When your unsecured debts, like credit cards, store cards and personal loans total more than your available disposable income, what options do you have available? You may not have enough money to pay your monthly bills and your contractual payments to debt, but there are debt solutions designed to help.

You can assess which debt solution could be right for you by completing the debt test and analysing your debt. You'll receive an idea of which debt solution could be the most applicable, but you could have two or three different options, so it's always best to speak to a debt advisor before proceeding with any debt solution.




Tips to Repay Credit Card Debt

There is some helpful advice we can offer to help you manage your credit card debt. Everybody's situation and circumstances are different and unique, so what will be suitable for one person may not for another.

For instance, if you're currently unemployed and unable to make your monthly contractual payments to your debt then it may take longer to become debt free. However, you can take control of your financial future by proactively speaking to your creditors and asking for a period of grace until things improve. Your creditors will likely offer you to make token payments to your debts - this is where you pay a set amount each week / month towards the debt. It won't be the contractual payment, but a more affordable amount. Your creditors could freeze interest and charges in the meantime so the debts don't continue to grow.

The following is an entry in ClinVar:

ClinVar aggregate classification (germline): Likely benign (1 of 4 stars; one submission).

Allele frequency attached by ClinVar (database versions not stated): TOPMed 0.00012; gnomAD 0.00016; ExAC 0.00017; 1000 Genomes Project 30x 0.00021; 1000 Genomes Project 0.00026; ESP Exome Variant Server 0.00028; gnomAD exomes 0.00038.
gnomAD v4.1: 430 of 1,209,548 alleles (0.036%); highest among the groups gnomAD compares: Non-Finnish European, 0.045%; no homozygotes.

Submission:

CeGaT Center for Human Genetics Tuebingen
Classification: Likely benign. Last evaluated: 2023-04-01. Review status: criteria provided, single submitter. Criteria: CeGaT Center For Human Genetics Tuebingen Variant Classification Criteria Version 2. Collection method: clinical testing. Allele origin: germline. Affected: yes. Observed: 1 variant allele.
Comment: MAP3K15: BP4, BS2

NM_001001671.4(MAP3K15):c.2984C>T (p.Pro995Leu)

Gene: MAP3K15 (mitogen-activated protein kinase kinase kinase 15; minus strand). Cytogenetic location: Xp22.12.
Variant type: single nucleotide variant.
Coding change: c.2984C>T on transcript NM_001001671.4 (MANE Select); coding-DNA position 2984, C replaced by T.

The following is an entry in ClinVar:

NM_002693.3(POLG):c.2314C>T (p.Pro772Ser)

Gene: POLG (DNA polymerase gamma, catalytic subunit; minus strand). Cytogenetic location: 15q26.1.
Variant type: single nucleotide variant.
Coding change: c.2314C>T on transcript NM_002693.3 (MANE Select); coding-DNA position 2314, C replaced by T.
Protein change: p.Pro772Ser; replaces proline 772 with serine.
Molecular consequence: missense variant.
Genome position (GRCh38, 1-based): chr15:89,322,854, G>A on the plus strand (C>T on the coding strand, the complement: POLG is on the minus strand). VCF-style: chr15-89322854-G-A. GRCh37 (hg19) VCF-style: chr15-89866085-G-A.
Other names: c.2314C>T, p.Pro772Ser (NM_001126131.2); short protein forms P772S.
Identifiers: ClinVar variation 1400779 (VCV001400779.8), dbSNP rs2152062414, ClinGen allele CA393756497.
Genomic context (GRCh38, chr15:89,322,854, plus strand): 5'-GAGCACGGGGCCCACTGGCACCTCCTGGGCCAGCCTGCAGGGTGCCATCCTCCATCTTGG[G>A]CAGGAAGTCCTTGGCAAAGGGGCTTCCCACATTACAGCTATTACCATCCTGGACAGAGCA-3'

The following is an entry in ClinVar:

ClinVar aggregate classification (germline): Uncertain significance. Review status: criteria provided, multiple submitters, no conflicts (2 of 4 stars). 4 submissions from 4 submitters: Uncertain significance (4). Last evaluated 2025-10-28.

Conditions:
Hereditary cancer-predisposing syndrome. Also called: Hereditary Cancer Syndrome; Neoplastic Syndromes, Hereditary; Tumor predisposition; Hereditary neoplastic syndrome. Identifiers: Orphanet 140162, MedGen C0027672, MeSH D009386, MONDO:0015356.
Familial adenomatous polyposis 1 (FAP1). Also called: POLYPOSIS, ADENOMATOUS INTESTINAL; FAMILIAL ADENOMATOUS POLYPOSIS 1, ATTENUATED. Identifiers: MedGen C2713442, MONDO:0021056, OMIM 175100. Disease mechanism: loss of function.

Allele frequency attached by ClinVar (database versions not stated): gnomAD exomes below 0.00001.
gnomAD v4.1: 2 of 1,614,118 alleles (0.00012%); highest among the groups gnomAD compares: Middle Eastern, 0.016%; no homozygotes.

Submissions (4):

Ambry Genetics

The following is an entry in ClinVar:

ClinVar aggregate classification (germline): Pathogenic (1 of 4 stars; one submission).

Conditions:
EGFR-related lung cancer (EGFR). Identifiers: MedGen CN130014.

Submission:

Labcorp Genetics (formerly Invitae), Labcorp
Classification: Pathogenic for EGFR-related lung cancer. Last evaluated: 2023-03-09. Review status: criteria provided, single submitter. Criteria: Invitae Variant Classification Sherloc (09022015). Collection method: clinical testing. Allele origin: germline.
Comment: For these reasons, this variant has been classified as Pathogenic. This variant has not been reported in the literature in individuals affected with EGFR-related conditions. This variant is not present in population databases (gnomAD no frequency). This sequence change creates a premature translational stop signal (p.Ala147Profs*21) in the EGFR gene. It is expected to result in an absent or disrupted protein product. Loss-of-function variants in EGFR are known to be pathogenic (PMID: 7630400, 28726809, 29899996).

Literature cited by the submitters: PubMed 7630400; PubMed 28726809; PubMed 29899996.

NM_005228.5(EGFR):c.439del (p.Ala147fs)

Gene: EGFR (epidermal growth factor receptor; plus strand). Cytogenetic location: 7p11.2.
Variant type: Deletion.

Tip 1: Seek advice

There are multiple reasons we advise you to seek advice about debt problems, but the most important one is that it's good to talk to someone else about the financial issues. "A problem shared is a problem halved" is very true!

The other reason is that a debt advisor could guide you through all of your options and help set you on the right path. If nothing else, you'll receive all of your options - along with the positives and negatives - so you can make an informed decision.

Tip 2: Talk to your creditors

Your creditors may be able to offer you some financial assistance to make the process of repaying the debt easier. Your credit card company may be able to offer you a better rate or support you while you try to pay down your debts.

Tip 3: Budget